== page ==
Planning your wedding day is a joyful experience full of expectations and excitement. The names on your to-do list are those of wedding planners, dress designers, make-up artists and hair stylists. Make sure you also put the following two words on your list:
In other parts of the world this agreement is often called a “Pre-nup” and you have probably heard that word in movies and on television. Many people however do not know what it means, or that it is a very important part of getting married.
The Antenuptual Contract is a written contract between two people who are about to get married, which sets out the terms for possession of assets, how future earnings will be treated, how each person will control his or her property, and how everything will be divided when the marriage ends.
This may not be as exciting as planning the menu for your Big Day, but it is very important, as the effects of the Antenuptual Contract will influence your life for many years after your wedding day.
When people get married in Community of Property, their individual assets and liabilities will become part of one joint estate, and they will own these assets and liabilities in equal shares. They must, from that point onward, both agree and consent on the buying and selling of assets, and before entering into certain contracts.
This may sound romantic, as it reminds us of the saying that “we are in this together, for better or for worse” but in actual fact it poses real risks to the parties. If one of the spouses owns a business, or is exposed to risk, his or her insolvency will affect the joint estate. Also, should one of the spouses pass away, the joint estatemust be administered, which may cause financial stress for the other spouse.
If you get married without signing an Antenuptual Contract , then your marriage will automatically be one in Community of Property. The only way to avoid this, is by signing an Antenuptual Contract before you say “I do”.
When people marry Out of Community of Property, without the Accrual System, the following will happen:
This system comes down to “what is mine, is mine, now and forever” and does not make provision for spouses who want to share the assets that they build up during the marriage. It is, however, often chosen by spouses who are entering a second or third marriage and where both have income and assets.
The Accrual System is based on the principal that each spouse will own the assets and liabilities that he or she had prior to the marriage, but that the assets acquired during the marriage will be shared. The best way to explain it, is by way of example:
John and Jane decide to get married Out of Community of Property, with the Accrual System. To do this, they must each make a list of all their assets and liabilities. On the assets side, John has a car that is worth R250 000, but he still owes the bank R150 000, so the nett value of the car is R100 000. Jane owns a flat that is worth R900 000 but she still owes the bank R500 000, so the nett value of the flat is R400 000.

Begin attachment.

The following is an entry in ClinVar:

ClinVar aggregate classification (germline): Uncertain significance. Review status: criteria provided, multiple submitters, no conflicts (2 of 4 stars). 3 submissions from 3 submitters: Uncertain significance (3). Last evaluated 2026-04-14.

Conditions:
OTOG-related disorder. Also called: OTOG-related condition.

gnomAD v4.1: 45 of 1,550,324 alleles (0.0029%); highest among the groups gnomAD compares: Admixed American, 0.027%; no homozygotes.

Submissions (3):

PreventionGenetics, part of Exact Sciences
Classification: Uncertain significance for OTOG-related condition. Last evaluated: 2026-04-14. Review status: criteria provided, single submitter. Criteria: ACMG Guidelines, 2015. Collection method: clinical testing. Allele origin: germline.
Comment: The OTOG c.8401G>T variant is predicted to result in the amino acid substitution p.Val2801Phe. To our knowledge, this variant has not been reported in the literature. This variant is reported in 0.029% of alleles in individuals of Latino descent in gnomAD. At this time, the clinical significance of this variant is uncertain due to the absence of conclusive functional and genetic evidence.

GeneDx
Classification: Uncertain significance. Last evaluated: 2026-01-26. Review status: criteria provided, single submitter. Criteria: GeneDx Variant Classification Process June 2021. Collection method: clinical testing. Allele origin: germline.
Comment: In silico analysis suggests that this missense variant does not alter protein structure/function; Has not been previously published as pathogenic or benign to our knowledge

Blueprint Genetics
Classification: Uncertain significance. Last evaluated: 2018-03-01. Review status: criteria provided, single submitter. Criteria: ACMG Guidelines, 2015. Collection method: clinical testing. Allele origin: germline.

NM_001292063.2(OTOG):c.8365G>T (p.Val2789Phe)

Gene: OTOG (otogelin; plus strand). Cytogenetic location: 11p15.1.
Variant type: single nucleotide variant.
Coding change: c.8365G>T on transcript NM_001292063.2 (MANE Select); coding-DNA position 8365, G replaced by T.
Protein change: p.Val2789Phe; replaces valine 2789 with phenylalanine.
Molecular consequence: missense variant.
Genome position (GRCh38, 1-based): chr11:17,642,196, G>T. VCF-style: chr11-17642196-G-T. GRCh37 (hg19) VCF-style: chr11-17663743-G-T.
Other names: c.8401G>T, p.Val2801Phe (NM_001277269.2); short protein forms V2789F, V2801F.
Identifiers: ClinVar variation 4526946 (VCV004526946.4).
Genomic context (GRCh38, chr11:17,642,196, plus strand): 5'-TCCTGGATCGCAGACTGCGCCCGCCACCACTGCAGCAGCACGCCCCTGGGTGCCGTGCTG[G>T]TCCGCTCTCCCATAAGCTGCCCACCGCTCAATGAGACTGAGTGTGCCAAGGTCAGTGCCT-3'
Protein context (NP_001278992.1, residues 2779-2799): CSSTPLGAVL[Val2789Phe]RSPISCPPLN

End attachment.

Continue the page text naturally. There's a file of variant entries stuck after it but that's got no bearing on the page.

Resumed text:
After calculating their total nett values on the above basis, including all assets and liabilities, it appears that John is worth R300 000 and Jane is worth R600 000. They include these figures in their Antenuptual Contract as the values they will start their married life with.
During the course of their marriage, the Accrual System does not play an active roll, as it only kicks in when the marriage is dissolved (by death or divorce) So, they are for practical purposes married out of community of property, and each one can deal with this or her assets individually.
Then the unforseen happens. The marriage is dissolved (by divorce, or the death of one of the spouses) and now the Accrual System comes into play. The parties must now again calculate their nett worth, at the time that the marriage is dissolved.Here is what happened:
John was involved in a very successful business, and managed to increase his nett worth from R300 000 to R4 million. Jane also increased her wealth, from R600 000 to R1.5 million, but then decided to stop working to raise the kids and run the household.
It now follows that John grew his estate by R3.6 million, and Jane grew her estate by R900 000. The Accrual System states that the spouse who enjoyed the most growth (John) must give half of the difference in growth, to the other spouse.
This marriage system is popular with young people getting married, who want to be married out of community of property, but also want to share in the financial success acquired by each other during the marriage.
We will draft an Antenuptual Contract for you, and arrange for you to sign it. Once it has been signed, we will giver a Certificate to you that you must give to the Marriage Official who will conduct the ceremony. We will then proceed with registration of the Antenuptual Contract in the Deeds Office.
The total fee is R3 500.
Please download and complete the following forms and email them back to firstname.lastname@example.org